22 November 2023

John Woo: Hard Boiled

John Woo is back.  His new picture, Silent Night, drops December 1st.  It’s his first American movie since Paycheck, in 2003, so it’s been awhile.

Woo came to the States in 1992, to work with Jean-Claude Van Damme.  He later made movies with Travolta, Christian Slater, Nic Cage, Dolph Lundgren, Tom Cruise, and Ben Affleck, before he went back to China.  The truth is, he was never a good fit with the American studio system, and I don’t honestly think any of the pictures from his American period are as good as the ones he made before and after. Of his later movies, the five-hour historical epic Red Cliff is a jaw-dropper.  But for sheer delirium, nothing can beat Hard Boiled, the last picture he made in Hong Kong thirty years ago, before he left for Hollywood.

Chow Yun-Fat is the tough cop, Tony Leung is the gang enforcer, and they of course go head-to-head.  But in fact, Tony’s character is undercover, which leads to a lot of doubling up and doubling back and double-crosses, which are John Woo trademarks.   

You didn’t really come for psychological twists and moral crises, though.  You came for the choreographed set pieces, and in Hard Boiled, there are three doozies. 

The first is the shoot-out in the restaurant, which is filled with caged birds, with highly decorative plumage, and you know feathers will start to fly.  (Birds are another repeated Woo visual.)  This is also the first time I recall seeing the stunt where the guy slides down a stairwell banister on his back, shooting a gun in each hand as he slides, all the way to the foot of the stairs.  The second is the shoot-out in the warehouse/garage, which involves a lot of crazy motorcycle jumps and crashes, along with rappelling through a skylight and other acrobatics.  The third and last gunfight is the showdown at the hospital maternity ward, which has to be seen to be believed.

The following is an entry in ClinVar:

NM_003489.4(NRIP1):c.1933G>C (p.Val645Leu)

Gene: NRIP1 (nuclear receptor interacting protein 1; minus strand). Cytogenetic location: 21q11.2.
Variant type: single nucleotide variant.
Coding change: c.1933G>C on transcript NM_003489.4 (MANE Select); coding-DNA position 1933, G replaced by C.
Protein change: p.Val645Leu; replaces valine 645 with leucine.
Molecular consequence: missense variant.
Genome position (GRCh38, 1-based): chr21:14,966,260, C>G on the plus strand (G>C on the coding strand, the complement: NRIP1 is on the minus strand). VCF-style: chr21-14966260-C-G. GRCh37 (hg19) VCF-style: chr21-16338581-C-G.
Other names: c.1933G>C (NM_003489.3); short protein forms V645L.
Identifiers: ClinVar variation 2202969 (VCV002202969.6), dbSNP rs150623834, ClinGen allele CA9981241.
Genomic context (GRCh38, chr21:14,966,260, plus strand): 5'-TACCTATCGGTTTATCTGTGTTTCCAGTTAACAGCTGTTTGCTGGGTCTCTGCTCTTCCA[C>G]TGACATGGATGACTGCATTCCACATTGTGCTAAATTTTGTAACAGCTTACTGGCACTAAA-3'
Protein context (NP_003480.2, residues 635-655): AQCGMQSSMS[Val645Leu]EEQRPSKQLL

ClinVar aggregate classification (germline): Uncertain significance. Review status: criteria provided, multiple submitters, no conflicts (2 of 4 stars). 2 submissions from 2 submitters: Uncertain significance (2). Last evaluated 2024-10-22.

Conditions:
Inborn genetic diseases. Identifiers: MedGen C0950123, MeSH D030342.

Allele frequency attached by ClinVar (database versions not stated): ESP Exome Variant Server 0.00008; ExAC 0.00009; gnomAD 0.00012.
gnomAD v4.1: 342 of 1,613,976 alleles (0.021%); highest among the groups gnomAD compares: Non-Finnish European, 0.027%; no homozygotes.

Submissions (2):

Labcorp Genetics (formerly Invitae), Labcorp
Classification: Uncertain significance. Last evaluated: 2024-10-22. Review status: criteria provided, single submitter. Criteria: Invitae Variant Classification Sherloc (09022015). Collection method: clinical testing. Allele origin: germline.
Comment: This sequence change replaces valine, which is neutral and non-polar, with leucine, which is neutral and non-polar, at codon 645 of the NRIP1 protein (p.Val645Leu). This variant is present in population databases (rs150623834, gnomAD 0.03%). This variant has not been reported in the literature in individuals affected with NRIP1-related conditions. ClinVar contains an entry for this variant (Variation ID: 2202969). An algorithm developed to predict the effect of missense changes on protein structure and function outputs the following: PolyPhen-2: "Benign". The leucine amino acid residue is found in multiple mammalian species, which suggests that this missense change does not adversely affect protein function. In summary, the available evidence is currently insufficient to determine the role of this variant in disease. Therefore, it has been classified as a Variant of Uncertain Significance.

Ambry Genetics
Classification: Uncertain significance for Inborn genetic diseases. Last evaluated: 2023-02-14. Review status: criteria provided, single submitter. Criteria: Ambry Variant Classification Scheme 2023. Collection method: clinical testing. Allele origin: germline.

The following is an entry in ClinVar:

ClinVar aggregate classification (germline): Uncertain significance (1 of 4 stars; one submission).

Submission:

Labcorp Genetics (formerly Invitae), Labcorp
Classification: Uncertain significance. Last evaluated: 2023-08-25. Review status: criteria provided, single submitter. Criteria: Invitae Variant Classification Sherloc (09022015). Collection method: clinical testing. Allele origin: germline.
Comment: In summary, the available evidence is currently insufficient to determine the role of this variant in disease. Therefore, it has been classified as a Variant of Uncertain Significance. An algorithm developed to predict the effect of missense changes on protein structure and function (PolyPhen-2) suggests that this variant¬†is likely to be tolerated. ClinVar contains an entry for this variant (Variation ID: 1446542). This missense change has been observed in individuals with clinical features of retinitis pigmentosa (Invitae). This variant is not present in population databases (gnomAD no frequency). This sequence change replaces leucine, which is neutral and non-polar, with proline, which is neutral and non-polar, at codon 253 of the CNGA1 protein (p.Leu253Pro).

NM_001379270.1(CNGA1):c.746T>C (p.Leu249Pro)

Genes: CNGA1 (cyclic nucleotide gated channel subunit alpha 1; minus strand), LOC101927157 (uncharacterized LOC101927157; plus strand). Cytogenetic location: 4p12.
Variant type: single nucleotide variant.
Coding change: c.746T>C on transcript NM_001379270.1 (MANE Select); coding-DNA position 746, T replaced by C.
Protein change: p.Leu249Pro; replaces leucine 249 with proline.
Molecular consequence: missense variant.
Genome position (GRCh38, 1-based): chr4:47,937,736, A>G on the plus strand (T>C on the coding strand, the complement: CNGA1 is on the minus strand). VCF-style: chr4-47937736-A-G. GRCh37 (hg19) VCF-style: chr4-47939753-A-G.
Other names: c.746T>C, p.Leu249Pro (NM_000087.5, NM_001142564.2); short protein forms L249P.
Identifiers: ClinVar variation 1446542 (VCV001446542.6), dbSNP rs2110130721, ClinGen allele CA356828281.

The two cops, our heroes, are trying to thwart a hostage situation, including an entire floor of newborn babies.  There are dozens of bad guys, natch, and as I remember, the whole place has been wired with explosives, but fear not.  At one point, our guys are moving down a long corridor, back to back, so they can cover each other, and shooting out glass walls, left and right, and when it looks like they’re trapped, they duck into an elevator - do a speed reload with fresh magazines – and get out of the elevator on a different floor, and keep shooting.  Lest you think it’s small potatoes, this scene is shot in one take.  Two minutes and forty seconds long.  Word has it that the final shootout took forty days to shoot.

John Woo is nothing if not a technical master, and you find yourself holding your breath in some of his action scenes.  All the same, I think he’s a romantic at heart, like Peckinpah.  The visuals stay with you, but he gives you the emotional punch, to go with them.

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